TOKYO (Reuters) - A Japanese court ruled against allowing the restart of a nuclear power plant west of Tokyo on Wednesday, its operator said, a rare case in which anti-nuclear plaintiffs have successfully won a ruling to shut down reactors.
The court in Fukui prefecture ruled against allowing Kansai Electric Power Co (9503.T) to restart reactors No. 3 and 4 at its Ohi nuclear plant, the utility said in a statement, adding it would appeal against the decision.
Ohi, like all of Japan’s nuclear plants, has been idled for safety checks in the wake of the 2011 disaster at Tokyo Electric Power Co’s (9501.T) Fukushima Daiichi plant pending safety checks.
The court ruling is likely to be another spanner in the works for the return to operations of reactors, with the safety checks bogged down by paperwork and disputes over interpreting new guidelines.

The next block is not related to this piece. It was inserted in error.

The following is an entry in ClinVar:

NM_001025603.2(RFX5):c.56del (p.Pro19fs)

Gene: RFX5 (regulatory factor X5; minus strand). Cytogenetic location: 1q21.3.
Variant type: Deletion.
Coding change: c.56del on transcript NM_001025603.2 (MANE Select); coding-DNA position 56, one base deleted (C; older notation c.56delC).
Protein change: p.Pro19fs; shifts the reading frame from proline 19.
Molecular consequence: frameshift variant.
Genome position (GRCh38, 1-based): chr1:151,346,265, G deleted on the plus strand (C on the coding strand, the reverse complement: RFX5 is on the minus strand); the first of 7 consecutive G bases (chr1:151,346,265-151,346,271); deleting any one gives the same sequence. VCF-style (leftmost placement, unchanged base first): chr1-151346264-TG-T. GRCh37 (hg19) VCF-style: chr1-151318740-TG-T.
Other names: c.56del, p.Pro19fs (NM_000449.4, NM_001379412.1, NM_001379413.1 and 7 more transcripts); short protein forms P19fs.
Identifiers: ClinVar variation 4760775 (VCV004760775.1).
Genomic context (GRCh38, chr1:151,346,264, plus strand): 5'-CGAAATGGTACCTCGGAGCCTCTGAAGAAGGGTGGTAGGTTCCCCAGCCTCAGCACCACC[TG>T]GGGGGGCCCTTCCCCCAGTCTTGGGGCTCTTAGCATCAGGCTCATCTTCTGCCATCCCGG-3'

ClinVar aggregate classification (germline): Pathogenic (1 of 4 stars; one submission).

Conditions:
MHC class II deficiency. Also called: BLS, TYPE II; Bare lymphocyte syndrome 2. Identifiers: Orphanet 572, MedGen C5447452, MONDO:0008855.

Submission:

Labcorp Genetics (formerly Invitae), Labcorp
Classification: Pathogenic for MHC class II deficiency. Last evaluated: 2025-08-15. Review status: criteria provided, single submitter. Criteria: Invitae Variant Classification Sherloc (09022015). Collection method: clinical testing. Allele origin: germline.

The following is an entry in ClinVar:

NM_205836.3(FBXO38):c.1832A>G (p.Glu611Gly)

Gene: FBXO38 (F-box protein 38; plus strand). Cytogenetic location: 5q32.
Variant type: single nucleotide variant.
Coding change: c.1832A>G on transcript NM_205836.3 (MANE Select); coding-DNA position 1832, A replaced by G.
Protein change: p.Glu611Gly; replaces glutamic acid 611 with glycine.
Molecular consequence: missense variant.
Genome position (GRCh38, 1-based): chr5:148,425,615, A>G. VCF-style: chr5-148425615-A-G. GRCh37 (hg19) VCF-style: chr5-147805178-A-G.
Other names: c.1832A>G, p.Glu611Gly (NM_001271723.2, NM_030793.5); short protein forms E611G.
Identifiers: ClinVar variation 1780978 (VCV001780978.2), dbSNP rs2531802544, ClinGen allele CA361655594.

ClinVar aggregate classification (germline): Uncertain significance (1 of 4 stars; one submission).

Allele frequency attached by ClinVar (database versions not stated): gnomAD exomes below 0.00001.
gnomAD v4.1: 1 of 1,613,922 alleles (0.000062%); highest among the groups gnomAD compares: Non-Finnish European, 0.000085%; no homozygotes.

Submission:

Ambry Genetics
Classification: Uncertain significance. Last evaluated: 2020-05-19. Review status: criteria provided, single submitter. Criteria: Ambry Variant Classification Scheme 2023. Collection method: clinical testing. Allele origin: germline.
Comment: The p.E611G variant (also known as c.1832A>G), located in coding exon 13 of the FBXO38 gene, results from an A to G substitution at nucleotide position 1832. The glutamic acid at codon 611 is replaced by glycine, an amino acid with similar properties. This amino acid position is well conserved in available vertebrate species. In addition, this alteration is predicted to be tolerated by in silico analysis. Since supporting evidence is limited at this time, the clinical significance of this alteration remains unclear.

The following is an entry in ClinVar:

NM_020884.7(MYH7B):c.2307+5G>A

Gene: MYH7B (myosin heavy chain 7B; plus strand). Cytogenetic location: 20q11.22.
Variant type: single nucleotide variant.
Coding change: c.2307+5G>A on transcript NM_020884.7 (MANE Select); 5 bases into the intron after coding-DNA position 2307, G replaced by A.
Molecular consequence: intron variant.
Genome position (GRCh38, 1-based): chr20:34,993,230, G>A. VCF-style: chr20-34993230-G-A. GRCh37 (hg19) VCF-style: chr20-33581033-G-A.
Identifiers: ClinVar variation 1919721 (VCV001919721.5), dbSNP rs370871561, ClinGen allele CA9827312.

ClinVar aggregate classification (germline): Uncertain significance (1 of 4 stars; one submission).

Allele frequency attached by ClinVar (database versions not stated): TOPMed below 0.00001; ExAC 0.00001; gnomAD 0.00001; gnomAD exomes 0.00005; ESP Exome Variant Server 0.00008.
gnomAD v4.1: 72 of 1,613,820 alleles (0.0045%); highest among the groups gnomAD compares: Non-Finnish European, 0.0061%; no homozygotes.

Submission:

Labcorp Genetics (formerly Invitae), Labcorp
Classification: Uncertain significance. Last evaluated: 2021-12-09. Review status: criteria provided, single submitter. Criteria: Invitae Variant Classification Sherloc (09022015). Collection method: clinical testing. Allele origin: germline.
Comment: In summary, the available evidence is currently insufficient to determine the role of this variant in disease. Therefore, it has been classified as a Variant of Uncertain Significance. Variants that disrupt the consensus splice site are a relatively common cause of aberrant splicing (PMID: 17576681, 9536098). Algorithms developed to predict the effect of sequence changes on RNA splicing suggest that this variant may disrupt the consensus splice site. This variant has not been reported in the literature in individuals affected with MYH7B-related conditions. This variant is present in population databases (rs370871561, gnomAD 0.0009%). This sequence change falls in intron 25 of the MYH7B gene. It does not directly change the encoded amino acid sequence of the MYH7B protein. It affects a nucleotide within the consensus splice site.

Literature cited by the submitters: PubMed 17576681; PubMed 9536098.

“Plaintiffs have rarely won. This is right in the middle of the restart process ... it could have very well have repercussions,” said Aileen Mioko Smith, executive director of Green Action, which earlier this month had a lawsuit to close the Ohi reactors rejected by a court in Osaka.
National broadcaster NHK said it was the first time anti-nuclear campaigners had won a court ruling against nuclear power, but Smith said there had been two other rulings by courts supporting plant closures.
Those rulings were eventually overturned by higher courts in favor of nuclear operators, she said.
Calls to Fukui District Court went unanswered. Anti-nuclear campaigners were seen on NHK celebrating the ruling.
(Reporting by Aaron Sheldrick; Additional reporting by Osamu Tsukimori and Mari Saito; Editing by Nick Macfie)
This story clarifies from campaigner that ruling is rare court victory not first